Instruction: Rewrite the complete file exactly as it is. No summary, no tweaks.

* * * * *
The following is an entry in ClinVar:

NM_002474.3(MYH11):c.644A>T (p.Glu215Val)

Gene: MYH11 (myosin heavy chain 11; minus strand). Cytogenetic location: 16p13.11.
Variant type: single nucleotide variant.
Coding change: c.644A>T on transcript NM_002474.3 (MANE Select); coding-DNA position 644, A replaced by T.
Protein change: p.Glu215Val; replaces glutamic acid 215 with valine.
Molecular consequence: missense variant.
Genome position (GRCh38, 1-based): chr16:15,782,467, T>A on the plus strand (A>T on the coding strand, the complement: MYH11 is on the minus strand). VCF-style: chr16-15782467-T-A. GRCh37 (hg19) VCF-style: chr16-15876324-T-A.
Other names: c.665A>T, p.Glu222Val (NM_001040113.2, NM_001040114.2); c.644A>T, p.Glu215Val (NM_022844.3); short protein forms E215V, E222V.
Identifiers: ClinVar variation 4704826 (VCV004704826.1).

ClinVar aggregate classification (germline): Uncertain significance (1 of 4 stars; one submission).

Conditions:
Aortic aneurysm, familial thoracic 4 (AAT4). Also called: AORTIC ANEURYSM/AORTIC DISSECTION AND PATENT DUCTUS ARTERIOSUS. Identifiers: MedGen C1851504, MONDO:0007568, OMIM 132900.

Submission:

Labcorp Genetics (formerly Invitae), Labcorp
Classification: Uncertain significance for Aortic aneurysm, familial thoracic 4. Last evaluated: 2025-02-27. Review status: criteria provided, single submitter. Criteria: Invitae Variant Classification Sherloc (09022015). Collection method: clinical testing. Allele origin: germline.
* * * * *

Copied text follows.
The following is an entry in ClinVar:

NM_002474.3(MYH11):c.644A>T (p.Glu215Val)

Gene: MYH11 (myosin heavy chain 11; minus strand). Cytogenetic location: 16p13.11.
Variant type: single nucleotide variant.
Coding change: c.644A>T on transcript NM_002474.3 (MANE Select); coding-DNA position 644, A replaced by T.
Protein change: p.Glu215Val; replaces glutamic acid 215 with valine.
Molecular consequence: missense variant.
Genome position (GRCh38, 1-based): chr16:15,782,467, T>A on the plus strand (A>T on the coding strand, the complement: MYH11 is on the minus strand). VCF-style: chr16-15782467-T-A. GRCh37 (hg19) VCF-style: chr16-15876324-T-A.
Other names: c.665A>T, p.Glu222Val (NM_001040113.2, NM_001040114.2); c.644A>T, p.Glu215Val (NM_022844.3); short protein forms E215V, E222V.
Identifiers: ClinVar variation 4704826 (VCV004704826.1).

ClinVar aggregate classification (germline): Uncertain significance (1 of 4 stars; one submission).

Conditions:
Aortic aneurysm, familial thoracic 4 (AAT4). Also called: AORTIC ANEURYSM/AORTIC DISSECTION AND PATENT DUCTUS ARTERIOSUS. Identifiers: MedGen C1851504, MONDO:0007568, OMIM 132900.

Submission:

Labcorp Genetics (formerly Invitae), Labcorp
Classification: Uncertain significance for Aortic aneurysm, familial thoracic 4. Last evaluated: 2025-02-27. Review status: criteria provided, single submitter. Criteria: Invitae Variant Classification Sherloc (09022015). Collection method: clinical testing. Allele origin: germline.